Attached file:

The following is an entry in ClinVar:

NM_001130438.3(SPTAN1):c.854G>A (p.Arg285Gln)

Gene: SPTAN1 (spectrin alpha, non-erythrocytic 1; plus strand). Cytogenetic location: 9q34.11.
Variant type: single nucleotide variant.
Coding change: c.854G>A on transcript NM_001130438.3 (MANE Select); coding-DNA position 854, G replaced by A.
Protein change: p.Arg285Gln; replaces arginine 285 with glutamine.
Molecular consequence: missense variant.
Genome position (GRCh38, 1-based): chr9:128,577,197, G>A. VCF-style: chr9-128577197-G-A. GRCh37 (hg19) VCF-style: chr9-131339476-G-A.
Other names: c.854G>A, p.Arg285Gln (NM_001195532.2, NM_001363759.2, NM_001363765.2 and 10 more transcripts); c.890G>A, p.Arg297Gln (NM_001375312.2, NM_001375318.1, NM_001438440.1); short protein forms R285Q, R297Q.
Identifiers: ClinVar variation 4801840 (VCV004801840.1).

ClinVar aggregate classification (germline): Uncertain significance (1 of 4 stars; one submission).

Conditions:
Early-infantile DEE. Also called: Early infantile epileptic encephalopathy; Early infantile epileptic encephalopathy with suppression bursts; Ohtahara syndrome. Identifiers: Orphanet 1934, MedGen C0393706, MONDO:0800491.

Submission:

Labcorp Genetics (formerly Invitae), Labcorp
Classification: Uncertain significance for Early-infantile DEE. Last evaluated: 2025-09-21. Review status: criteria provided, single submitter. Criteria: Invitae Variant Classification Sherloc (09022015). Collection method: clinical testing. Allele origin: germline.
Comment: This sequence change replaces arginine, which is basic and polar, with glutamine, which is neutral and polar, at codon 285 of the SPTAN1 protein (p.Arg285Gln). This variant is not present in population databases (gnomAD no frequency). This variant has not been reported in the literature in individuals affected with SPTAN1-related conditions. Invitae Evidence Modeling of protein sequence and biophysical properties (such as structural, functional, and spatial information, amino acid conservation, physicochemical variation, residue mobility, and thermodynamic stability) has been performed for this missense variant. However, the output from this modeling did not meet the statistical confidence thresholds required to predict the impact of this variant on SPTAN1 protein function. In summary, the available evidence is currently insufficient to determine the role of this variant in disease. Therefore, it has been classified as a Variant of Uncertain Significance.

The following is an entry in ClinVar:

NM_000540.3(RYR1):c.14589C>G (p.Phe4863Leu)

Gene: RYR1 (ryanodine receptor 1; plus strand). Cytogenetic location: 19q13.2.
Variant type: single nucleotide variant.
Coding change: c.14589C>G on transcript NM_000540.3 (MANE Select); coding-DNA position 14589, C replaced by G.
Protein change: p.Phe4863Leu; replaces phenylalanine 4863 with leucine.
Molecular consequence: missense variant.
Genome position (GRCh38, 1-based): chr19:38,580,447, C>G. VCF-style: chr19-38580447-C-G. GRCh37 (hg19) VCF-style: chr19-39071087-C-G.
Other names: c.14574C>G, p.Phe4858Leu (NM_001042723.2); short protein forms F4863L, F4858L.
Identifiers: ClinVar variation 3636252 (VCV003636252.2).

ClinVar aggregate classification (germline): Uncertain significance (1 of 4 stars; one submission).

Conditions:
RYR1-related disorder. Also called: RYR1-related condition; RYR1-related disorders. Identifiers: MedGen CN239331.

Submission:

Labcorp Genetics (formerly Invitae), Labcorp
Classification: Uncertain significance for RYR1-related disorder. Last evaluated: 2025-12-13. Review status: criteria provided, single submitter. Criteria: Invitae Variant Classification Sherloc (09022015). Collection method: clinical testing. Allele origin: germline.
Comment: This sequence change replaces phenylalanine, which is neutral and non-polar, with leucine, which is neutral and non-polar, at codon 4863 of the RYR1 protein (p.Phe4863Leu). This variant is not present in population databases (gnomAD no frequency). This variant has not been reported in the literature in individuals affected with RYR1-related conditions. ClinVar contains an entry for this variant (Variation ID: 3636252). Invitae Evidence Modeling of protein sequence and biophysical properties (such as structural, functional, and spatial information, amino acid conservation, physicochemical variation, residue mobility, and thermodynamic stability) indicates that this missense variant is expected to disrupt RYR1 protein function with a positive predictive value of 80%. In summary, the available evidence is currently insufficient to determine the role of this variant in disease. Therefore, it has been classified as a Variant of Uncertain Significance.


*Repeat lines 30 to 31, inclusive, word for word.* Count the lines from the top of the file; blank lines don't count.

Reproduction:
RYR1-related disorder. Also called: RYR1-related condition; RYR1-related disorders. Identifiers: MedGen CN239331.

Submission: